At 8:25 EDT this morning, a Southwest Airlines aircraft departed Baltimore-Washington International Airport bearing precious cargo: a 9-week old Sumatran tiger cub. The offspring of National Zoo tiger Damai, the youngling is bidding adieu to his birthplace, and is en route to a new home at the San Diego Zoo Safari Park in California.
The reason for the transfer lies in incompatibility between the child and his mother, who has on multiple occasions exhibited aggressive behavior towards her son, including biting and barking. Damai has also been producing insufficient quantities of milk for him to feed on, so zookeepers have had to intervene, supplementing her meager offerings with their own cocktail of kitten milk and other additives intended to serve as a stand-in for the real thing.
Damai’s neglect and precipitous drop-off in lactation suggests that she is entering estrus again, and that she never really forged a motherly bond with her baby. Brandie Smith, associate director for animal care sciences at the National Zoo, has a couple theories as to how this unfortunate circumstance arose.
For one, Smith says, it’s possible that Damai was sick or otherwise debilitated during the initial weeks of bonding, and that once she fell behind in milk production, it was difficult to rebound.
Another plausible explanation is that Damai wasn’t producing enough milk simply because she only had one cub. Since zookeepers had to step in early to make sure her son was getting his full quota of nutrients, Damai may have grown complacent with the situation, and gradually more distant.
Whatever the case may be, Smith says, “His mom clearly rejected him,” and he needed a fresh environment in order to thrive.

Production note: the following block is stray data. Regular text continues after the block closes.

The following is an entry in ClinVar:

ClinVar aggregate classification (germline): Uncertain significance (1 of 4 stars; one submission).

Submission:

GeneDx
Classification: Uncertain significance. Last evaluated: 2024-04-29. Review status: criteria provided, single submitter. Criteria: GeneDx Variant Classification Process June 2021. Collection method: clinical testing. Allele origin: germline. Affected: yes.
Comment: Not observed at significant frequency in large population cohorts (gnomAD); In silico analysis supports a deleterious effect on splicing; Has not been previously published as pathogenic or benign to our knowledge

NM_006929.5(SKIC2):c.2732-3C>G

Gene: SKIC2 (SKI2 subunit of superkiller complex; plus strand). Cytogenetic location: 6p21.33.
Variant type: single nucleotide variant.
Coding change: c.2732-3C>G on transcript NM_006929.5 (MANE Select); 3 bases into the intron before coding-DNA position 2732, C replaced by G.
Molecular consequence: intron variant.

As luck would have it, a tiger cub fell into the lap of the San Diego Zoo a few weeks ago, when it was discovered during a routine vehicle search by patrolmen stationed at the U.S.-Mexico border. Recognizing that the young cat could use a companion, the San Diego Zoo Safari Park offered to take Damai’s cub and set him up in a loving environment in the Southern California sunshine.
“As he goes forward into adulthood,” Smith says, “he’ll spend all his time with that other tiger,” receiving invaluable socialization through routine play and other interaction. They will “learn how to be tigers together,” says Great Cats curator Craig Saffoe, who is accompanying the cub on the plane ride.
At the National Zoo, it’s a bittersweet moment. “My team has mixed emotions right now,” Saffoe says. Smith is less coy. “Oh, goodness,” she says, “you can only begin to imagine how attached we are to him.”
At the end of the day, though, Smith, like the other Zoo personnel, knows that the move is for the best. “Ultimately,” she says, “this is such a great opportunity for him.”
UPDATE 9/12/2017: A previous version of this article reported that the tiger cub's Southwest flight was chartered. Instead, the cub flew aboard a commercial flight inside an animal carrier, occupying his own seat.